There are many mantras dedicated to various deities in the Veda. It is due to this that they who do not understand the Veda assume it teaches polytheism. The Veda also proclaims that there is only one supreme Lord who is immanent in all. He displays his powers in many aspects and in doing so, he appears as the Lord of that particular aspect. When creating – he is Brahma, when preserving – he is Vishnu and when absorbing – he is Shiva. For example: a man is a father to his son, a husband to his wife and a brother to his sister. The man remains the same but he appears in various guises to the son, wife and sister. The same applies to the Lord who is antaryaami and pervades all.
This Lord is called Ganapati when he is the master of the ganaas (groups) at the beginning of creation. The word Gananayaka means the “Lord of Groups”. The planets revolve around the Sun in groups. Scripture says that there are 12 Suns in all including ours which revolve around an even greater Sun in the center. The aspect of the Lord immanent in creation who rules and regulates these groups in the cosmos is Ganapati.
Humans exist as 7 groups on earth. These groups are again sub-divided into races, sub-races and families and undergo constant development. The shakti which drives and governs these groups is again Ganapati.
Speech only becomes meaningful when divided into groups of words. The Word and it’s meaning exist separately as Parvati and Parameshwara. They come together to give birth to Ganapati – the meaning of the word. The divine couple exist as two lines travelling from the same source which can only be joined by the third line which is Ganapati. This forms the triangle which is Ganapati’s yantra. We cannot form a shape with two lines, we need a third line to join them which is why the first geometrical shape in the cosmos is a triangle. Other shapes like the square, diamond etc. can only be formed after this.
There is a difference between vocalized sound and speech. This sound when broken up into parts forms vowels and consonants. These, when joined together form words and these in turn form sentences. A collection of sentences forms a story. This story is life itself. If this life is to be made joyous, one should know where to pause and where to start. This knowledge of pausing and starting is granted by the Lord of obstacles – Vinayaka. We require brakes when driving a motorcycle or a car. It can be deadly if they are non-functional. The vocal chords in us which produce sound are called Graavaanaa in the Veda. Ra represents the agni bija or the Ignition principle. ‘g‘ is the Ganapati bija or braking principle. This means the braking principle, represented by Ganapati, constantly regulates the flow of speech to produce meaningful alphabets, words and sentences. This is why he is called by names such as Vighnanayaka, Vighneshwara etc.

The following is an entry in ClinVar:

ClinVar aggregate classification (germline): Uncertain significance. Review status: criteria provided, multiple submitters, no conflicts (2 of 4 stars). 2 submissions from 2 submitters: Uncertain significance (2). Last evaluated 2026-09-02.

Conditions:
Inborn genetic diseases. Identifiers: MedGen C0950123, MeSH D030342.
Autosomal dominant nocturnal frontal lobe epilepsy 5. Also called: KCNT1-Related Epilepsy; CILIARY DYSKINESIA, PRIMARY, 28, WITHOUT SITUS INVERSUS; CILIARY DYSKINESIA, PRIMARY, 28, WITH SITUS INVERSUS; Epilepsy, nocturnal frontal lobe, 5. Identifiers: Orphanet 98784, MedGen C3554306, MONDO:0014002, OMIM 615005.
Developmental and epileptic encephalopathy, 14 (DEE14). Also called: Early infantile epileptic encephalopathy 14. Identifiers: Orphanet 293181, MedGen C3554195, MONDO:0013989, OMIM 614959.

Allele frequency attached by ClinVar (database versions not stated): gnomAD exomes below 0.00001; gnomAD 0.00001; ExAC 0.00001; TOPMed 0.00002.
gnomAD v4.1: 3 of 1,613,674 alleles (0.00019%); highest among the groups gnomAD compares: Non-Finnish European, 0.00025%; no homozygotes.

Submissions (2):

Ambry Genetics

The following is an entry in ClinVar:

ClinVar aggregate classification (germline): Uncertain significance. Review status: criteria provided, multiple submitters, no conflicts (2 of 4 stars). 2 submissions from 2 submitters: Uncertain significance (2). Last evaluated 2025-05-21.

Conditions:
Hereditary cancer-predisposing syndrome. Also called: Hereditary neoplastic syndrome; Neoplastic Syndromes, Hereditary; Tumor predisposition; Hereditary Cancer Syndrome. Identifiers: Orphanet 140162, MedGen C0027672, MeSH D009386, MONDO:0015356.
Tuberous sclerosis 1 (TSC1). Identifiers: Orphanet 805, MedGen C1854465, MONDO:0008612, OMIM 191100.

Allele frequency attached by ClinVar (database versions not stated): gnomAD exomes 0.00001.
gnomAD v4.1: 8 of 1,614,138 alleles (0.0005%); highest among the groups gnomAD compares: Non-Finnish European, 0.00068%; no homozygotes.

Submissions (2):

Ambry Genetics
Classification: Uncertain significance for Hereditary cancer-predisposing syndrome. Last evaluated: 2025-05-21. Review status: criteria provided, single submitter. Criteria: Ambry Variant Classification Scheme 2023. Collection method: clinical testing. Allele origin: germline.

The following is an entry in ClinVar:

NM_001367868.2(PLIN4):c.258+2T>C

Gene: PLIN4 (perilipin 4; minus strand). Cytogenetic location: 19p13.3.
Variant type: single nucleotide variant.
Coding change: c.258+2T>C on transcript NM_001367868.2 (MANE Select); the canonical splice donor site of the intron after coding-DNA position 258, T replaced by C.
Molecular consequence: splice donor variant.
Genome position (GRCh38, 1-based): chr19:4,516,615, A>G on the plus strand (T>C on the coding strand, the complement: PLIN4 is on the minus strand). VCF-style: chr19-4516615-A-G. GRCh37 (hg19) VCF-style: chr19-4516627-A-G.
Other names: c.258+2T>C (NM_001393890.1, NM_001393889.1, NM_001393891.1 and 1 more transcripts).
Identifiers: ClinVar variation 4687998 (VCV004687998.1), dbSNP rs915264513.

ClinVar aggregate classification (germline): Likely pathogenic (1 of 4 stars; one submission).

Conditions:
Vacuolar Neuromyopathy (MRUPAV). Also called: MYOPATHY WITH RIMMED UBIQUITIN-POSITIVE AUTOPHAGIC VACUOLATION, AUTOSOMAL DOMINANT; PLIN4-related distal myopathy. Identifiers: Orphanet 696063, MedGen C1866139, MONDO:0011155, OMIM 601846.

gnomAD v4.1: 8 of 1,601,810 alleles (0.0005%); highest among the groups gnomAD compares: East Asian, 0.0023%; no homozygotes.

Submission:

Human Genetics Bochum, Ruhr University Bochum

There is a parallel between the spoken word and creation. The word eternal means to have no beginning or end. Tamarind, water and salt exist separately as ingredients but when mixed together in the right proportions create Sambaar. This is apuurvam (a new manifestation of matter that has no existence in the past). In the same way, the manifestation of creation is a continuous process of being re-created at every instant. The energy or Shakti that powers this process is called Hasta – the Nakshatra with the same name being one of it’s manifestations. This is why Ganesha is also called Hastimukha.